A 24-year-old man whose careless driving resulted in a horse being euthanised has been given a suspended sentence.
Alex Cole, of Ross-on-Wye, left the scene of the collision near Newent and torched his vehicle in a bid to hide his involvement.
The incident happened around 4pm on 7 March last year when Cole's Vauxhall Astra van collided with the rear of a horse which was on a hack in the village of Clifford's Mesne.
Gloucester Crown Court was told that the rider, a 19-year-old woman, was thrown off the horse into a hedge and then landed in the road.
Her injured horse, Chunk, described as well-behaved and good with traffic, initially bolted.
The horse soon returned and was then transported to stables where a vet attended, however he had sustained a fractured pelvis and was euthanised.
Minutes after the collision Cole drove to Judge's Lane nearby and used fuel, which was already in his vehicle, to set fire to it.
He then called police at 6.19pm the same day to say his vehicle had been stolen by a man who was interested in buying it for scrap.
Cole, who is of Bartwood Lane, Pontshill in Ross-on-Wye, was arrested three days later and during his first interview continued with his lie that the vehicle had been stolen.
Several days later he then made arrangements to be re-interviewed and admitted he was the driver.
He said that the collision happened due to the glare from the sun and not being able to see properly. Judge Ian Lawrie KC did not accept that Cole was temporarily blinded.
In the incident the rider sustained a bruised knee, hip and elbow. She also had a spinal fracture, which she is still recovering from, which was discovered in an MRI scan at a later date.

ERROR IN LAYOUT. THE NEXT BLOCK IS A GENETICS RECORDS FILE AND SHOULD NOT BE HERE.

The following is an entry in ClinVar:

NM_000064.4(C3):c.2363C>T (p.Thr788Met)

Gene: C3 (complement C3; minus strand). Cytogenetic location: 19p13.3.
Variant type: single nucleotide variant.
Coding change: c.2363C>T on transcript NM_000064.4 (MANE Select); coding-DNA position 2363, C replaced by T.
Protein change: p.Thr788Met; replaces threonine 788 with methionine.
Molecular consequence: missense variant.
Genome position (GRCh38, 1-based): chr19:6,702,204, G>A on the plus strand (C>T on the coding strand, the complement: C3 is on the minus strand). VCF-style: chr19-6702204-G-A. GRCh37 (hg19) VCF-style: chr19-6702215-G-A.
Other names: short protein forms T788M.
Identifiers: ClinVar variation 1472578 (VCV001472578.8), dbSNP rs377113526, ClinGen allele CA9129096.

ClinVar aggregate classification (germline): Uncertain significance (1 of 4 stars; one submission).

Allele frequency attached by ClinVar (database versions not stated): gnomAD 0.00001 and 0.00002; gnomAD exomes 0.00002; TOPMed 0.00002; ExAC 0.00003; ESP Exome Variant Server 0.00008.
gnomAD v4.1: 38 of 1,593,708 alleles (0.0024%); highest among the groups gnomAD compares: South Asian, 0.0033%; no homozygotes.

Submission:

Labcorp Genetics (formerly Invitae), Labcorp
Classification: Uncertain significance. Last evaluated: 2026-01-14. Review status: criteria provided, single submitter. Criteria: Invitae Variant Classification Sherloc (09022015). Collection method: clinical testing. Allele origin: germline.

The court was told in a hearing yesterday (Wednesday 16 August) that the woman is having therapy, has panic attacks and has given up riding as she could not go out hacking again.
The victim's mother told the court: "It's completely changed her life in that she had a potential riding career which has now ended. She's lost her best friend and she's lost her passion, so her life has changed forever."
A statement from the victim, which was read in court, said: "Emotionally I have been all over the place. Since the loss of Chunk I have days where I am in tears. I've had days where I'm happy to see pictures of him and then I just break down. Some days I'm so angry, I don't know why or what to do.
"I'm angry at the driver of the Vauxhall and I can also just be short when anything that doesn't go my way. This isn't normal for me as I normally have a happy positive outlook on life.
"I know these are likely to be the stages of grief and will likely get easier in time, but I can't help feeling this may never come back fully as Chunk was a huge part of my life and was my source of happiness."
Cole's defence barrister said that Cole, who is of previous good character, had shown remorse and came to his senses after realising the stupidity of his actions, which were described as being an act of sheer panic and blind stupidity.
He was due to stand trial at Gloucester Crown Court on 12 July, however on the first day pleaded guilty to perverting the course of justice, careless driving and failing to stop at a collision.
Judge Lawrie KC said to Cole that it would have been blindingly obvious that he had hit a horse and that he was cowardly and showed heartless disregard for the victim and her horse.
For perverting the course of justice he was sentenced to 13 months, suspended for 18 months, ordered to do 250 hours of unpaid work and to pay £1,500 in costs and a £156 surcharge, to be paid within 28 days.
Cole was given six points on his licence and a £2,500 fine for careless driving, and no separate penalty for failing to stop at the scene.
Following sentencing, PC Rob Bolland from the Specialist Operations Unit, said: "Pets are part of the family and Cole's careless driving led to a much-loved horse being euthanised. The impact of what happened that day and the loss of the horse has been huge for the victim and her family.
"There's no excuse for leaving the scene of an incident, especially one as serious as this, and it's a serious offence to then take steps to try and cover your tracks.
"No sentence will bring Chunk back for the family and my thoughts are with them while the victim continues with her physical and psychological recovery."